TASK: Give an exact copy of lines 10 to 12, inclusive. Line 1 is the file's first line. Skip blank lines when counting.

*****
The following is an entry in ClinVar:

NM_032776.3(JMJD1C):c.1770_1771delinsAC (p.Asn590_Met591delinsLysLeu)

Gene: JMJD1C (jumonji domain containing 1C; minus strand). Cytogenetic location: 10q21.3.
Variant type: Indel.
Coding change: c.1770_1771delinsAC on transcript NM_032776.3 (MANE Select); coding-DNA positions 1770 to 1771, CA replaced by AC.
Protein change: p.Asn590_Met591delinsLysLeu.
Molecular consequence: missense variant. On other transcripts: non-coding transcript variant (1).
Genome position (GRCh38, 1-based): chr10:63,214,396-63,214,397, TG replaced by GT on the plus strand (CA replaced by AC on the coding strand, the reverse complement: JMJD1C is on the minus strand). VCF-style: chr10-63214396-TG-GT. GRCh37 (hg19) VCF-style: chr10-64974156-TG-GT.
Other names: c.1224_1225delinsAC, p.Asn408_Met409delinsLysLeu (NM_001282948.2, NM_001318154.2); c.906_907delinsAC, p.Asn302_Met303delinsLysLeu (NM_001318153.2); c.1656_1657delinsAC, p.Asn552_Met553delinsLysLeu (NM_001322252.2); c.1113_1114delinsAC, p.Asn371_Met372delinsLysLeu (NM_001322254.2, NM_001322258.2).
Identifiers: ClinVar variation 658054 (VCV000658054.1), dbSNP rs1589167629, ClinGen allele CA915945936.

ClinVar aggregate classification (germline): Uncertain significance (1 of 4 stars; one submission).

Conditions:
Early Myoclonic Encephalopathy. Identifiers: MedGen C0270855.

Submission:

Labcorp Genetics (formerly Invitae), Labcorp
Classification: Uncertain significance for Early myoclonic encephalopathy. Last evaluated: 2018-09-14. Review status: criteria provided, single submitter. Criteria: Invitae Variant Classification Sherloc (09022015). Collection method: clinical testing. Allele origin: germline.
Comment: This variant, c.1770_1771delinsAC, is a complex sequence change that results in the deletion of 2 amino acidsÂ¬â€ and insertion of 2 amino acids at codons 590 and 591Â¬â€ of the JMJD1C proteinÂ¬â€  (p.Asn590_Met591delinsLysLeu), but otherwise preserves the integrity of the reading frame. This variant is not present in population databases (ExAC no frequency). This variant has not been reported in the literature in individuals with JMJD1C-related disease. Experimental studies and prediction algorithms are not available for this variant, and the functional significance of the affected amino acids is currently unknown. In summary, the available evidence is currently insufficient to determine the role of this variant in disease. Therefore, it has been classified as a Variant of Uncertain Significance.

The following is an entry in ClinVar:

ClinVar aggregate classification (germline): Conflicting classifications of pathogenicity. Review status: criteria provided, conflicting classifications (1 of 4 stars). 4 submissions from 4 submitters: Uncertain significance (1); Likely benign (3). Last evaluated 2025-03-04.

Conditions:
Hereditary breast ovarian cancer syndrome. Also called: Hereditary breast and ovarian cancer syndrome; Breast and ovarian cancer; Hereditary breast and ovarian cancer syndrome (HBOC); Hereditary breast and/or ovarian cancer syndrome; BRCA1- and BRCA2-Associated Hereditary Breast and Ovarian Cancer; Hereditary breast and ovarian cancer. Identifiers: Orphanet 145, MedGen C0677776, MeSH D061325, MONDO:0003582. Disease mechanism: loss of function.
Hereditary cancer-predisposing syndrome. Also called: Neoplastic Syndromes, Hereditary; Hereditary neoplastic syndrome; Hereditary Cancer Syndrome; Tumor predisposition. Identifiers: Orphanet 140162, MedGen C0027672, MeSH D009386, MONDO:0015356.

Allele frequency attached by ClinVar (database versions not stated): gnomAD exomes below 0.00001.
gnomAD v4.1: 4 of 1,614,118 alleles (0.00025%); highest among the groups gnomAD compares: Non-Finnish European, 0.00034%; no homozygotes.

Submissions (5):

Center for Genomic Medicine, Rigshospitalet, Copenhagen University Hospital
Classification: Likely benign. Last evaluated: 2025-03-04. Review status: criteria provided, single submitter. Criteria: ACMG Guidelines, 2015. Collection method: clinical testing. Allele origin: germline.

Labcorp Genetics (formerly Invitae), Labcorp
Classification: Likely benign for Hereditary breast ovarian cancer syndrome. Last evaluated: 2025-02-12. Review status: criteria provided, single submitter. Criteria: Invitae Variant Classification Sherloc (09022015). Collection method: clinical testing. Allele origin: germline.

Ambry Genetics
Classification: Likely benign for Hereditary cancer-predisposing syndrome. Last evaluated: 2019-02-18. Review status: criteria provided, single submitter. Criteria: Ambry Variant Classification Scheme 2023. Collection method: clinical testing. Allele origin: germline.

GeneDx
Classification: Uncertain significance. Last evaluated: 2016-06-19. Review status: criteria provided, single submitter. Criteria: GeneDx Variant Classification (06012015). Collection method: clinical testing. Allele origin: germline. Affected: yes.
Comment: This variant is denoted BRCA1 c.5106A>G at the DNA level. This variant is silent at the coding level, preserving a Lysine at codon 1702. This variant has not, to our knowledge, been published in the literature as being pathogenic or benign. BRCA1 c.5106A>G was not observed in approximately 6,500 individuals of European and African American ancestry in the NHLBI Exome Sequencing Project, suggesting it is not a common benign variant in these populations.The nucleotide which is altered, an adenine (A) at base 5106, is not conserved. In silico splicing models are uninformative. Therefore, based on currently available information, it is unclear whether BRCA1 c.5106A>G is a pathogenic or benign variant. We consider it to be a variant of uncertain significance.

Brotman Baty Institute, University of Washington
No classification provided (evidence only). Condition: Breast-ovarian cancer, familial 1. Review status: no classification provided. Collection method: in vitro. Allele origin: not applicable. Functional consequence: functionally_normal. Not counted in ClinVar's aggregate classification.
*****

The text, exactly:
Identifiers: ClinVar variation 658054 (VCV000658054.1), dbSNP rs1589167629, ClinGen allele CA915945936.

ClinVar aggregate classification (germline): Uncertain significance (1 of 4 stars; one submission).

Conditions: